The supreme court further determined that the trial court established the reliability of HGN testing before allowing the officer to testify about the defendant’s performance. On voir dire, the officer testified that the HGN test was administered in accordance with NHTSA standards, those standards were derived from a scientific study, HGN test results are a reliable indicator of impairment, and he applied the proper principles and methods in the defendant’s case.
Not State v. Helms. The supreme court distinguished State v. Helms, 348 N.C. 578 (1998)—the case relied upon by the court of appeals below—on the basis that Helms involved the “reliability of the HGN test, not the observed impairment of the individual being subjected to the HGN test.” In Helms, there was no evidence regarding the reliability of the test or that the trial court implicitly found the officer to be an expert. The court characterized the facts in Godwin as significantly different, noting, among other differences, that the enactment of Rule 702(a1) post-Helms “clearly signaled that the results of the HGN test are sufficiently reliable to be admitted into the courts of this State.”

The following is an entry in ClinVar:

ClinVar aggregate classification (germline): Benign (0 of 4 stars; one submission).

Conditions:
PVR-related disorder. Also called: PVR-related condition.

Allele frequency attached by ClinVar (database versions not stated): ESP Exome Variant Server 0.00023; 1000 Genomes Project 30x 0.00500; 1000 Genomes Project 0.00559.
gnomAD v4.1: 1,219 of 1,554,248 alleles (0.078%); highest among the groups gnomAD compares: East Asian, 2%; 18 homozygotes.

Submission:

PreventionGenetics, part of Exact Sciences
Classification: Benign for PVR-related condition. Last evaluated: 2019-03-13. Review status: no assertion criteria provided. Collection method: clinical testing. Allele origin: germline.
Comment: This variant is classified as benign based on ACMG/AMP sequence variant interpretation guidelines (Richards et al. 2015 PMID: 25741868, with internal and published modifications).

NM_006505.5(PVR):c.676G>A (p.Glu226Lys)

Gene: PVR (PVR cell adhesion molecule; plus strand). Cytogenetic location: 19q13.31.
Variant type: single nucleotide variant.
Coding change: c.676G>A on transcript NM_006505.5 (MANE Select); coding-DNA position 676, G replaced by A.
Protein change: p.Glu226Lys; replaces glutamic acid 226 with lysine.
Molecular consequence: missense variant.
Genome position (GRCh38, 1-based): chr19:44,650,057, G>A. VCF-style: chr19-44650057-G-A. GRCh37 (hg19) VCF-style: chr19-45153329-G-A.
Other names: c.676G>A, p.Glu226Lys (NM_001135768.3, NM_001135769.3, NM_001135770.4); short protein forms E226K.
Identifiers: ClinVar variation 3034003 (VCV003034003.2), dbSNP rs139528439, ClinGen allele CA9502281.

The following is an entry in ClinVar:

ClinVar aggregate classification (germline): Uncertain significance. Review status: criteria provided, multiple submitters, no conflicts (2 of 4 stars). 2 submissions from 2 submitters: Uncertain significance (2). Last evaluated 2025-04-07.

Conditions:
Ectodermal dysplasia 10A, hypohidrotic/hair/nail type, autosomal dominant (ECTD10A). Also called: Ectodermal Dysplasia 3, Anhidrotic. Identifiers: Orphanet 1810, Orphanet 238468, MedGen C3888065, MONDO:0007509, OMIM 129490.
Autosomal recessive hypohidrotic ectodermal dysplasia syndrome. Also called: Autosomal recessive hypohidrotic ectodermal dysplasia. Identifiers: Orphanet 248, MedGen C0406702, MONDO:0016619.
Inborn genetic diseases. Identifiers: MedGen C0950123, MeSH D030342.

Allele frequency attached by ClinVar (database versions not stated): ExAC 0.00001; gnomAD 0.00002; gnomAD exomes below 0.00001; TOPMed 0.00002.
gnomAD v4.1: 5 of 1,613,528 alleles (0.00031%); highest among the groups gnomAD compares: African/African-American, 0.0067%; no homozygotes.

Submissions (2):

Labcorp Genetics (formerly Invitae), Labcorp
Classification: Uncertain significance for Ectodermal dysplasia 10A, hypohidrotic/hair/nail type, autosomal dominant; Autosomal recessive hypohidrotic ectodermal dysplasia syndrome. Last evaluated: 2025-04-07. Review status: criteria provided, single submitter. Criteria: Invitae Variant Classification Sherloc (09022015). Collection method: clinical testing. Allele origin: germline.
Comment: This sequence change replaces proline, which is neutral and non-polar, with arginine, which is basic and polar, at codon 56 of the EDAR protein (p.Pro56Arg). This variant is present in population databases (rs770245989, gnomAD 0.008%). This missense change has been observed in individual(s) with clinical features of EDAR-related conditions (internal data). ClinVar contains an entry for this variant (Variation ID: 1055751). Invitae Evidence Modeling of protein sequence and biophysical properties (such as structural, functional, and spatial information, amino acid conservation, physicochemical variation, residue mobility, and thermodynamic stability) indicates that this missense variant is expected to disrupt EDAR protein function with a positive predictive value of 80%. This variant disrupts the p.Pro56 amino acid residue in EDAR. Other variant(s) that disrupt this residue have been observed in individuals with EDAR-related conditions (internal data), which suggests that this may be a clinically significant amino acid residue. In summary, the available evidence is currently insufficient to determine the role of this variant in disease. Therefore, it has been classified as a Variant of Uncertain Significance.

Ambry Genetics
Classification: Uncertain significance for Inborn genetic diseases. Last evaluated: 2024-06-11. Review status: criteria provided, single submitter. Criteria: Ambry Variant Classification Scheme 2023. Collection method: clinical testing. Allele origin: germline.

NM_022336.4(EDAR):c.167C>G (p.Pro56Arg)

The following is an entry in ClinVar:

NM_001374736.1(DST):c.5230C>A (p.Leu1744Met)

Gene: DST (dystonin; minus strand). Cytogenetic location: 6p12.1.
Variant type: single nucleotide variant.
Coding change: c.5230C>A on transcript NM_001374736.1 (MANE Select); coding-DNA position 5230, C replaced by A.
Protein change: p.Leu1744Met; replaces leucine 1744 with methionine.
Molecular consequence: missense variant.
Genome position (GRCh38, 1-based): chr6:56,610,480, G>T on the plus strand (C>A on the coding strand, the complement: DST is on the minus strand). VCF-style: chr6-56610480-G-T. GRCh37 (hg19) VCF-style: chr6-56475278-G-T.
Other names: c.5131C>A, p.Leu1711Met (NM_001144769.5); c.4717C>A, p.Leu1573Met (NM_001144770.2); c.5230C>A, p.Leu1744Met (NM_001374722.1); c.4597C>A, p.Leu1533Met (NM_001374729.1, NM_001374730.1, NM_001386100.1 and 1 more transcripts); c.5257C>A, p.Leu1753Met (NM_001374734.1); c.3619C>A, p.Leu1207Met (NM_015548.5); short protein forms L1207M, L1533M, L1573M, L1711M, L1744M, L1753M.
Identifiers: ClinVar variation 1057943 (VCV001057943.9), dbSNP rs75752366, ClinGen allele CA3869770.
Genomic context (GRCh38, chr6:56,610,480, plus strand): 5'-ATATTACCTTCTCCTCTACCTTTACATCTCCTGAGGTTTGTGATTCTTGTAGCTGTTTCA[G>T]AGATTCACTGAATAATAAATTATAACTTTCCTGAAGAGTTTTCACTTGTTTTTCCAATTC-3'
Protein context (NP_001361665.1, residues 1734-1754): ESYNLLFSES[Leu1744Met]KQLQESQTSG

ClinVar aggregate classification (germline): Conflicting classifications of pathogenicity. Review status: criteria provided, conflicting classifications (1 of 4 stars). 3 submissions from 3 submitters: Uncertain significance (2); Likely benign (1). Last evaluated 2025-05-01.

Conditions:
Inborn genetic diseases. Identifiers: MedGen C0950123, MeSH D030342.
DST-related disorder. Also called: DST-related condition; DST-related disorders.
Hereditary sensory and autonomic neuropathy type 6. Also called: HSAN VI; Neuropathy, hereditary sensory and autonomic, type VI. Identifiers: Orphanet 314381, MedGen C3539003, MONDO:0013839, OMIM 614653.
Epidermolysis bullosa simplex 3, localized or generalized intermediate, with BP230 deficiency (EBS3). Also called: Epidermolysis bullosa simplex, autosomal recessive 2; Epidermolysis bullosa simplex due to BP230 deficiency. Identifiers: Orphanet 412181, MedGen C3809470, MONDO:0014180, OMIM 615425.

Reading the tea leaves. The most interesting aspect of Godwin—to me at least—is not its express holding but instead the court’s commentary about the reliability of HGN. Prosecutors seeking to introduce evidence of HGN results through the testimony of a law enforcement officer are likely to cite as support Godwin’s conclusion that the officer’s testimony on voir dire in that case was sufficient to established the reliability of HGN testing. I also wonder whether the supreme court’s description of the legislative impetus for Rule 702(a1), without a corresponding mention of the 2011 amendments to Rule 702(a), signals the court’s view that State v. Smart, 195 N.C. App. 752 (2009) (discussed here), did in fact survive the state’s adoption of Daubert.
State v. Romano. The court of appeals held in Romano (discussed here) that the withdrawal of blood from an unconscious impaired driving suspect without a warrant and without an exigency violated the Fourth Amendment. The court rejected the State’s argument that the withdrawal of the defendant’s blood was permissible because G.S. 20-16.2(b) allows an officer to direct the taking of a blood sample from an unconscious defendant without first advising the defendant of his implied consent rights or seeking his consent. The State sought discretionary review.
Supreme court. The state supreme court affirmed, holding that G.S. 20-16.2(b) was unconstitutional as applied to the defendant because it permitted a warrantless search that violated the Fourth Amendment.